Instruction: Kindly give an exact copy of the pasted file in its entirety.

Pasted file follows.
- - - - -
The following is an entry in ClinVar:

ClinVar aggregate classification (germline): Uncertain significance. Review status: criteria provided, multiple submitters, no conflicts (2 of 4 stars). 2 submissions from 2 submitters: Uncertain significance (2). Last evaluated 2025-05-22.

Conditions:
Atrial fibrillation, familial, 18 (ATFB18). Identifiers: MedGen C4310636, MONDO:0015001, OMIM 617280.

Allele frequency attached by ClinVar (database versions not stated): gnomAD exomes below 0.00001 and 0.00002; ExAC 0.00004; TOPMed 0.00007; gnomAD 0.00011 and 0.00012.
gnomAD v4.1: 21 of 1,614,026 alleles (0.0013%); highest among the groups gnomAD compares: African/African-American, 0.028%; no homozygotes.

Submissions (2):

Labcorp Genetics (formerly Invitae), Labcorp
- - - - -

The following is an entry in ClinVar:

ClinVar aggregate classification (germline): Uncertain significance. Review status: criteria provided, multiple submitters, no conflicts (2 of 4 stars). 2 submissions from 2 submitters: Uncertain significance (2). Last evaluated 2025-05-22.

Conditions:
Atrial fibrillation, familial, 18 (ATFB18). Identifiers: MedGen C4310636, MONDO:0015001, OMIM 617280.

Allele frequency attached by ClinVar (database versions not stated): gnomAD exomes below 0.00001 and 0.00002; ExAC 0.00004; TOPMed 0.00007; gnomAD 0.00011 and 0.00012.
gnomAD v4.1: 21 of 1,614,026 alleles (0.0013%); highest among the groups gnomAD compares: African/African-American, 0.028%; no homozygotes.

Submissions (2):

Labcorp Genetics (formerly Invitae), Labcorp